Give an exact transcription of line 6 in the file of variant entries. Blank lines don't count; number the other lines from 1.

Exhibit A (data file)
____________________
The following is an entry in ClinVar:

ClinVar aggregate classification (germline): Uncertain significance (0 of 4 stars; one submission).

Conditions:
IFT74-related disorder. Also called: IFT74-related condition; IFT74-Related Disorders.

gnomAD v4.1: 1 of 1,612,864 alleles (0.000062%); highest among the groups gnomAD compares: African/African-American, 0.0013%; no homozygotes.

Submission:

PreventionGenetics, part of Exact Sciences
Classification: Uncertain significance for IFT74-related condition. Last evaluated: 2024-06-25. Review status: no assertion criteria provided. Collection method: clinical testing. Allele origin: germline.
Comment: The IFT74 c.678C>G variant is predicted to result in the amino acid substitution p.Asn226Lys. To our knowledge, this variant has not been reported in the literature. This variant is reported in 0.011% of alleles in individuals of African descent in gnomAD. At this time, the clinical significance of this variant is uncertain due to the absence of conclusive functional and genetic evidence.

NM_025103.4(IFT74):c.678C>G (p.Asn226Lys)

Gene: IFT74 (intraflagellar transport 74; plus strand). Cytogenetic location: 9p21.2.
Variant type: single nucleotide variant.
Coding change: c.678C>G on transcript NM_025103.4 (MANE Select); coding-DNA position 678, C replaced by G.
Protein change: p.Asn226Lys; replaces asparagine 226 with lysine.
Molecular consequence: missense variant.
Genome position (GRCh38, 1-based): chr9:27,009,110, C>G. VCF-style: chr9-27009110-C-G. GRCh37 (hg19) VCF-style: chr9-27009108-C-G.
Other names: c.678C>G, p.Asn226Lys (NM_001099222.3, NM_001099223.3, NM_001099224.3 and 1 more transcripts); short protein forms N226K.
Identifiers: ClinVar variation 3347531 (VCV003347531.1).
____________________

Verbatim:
Submission: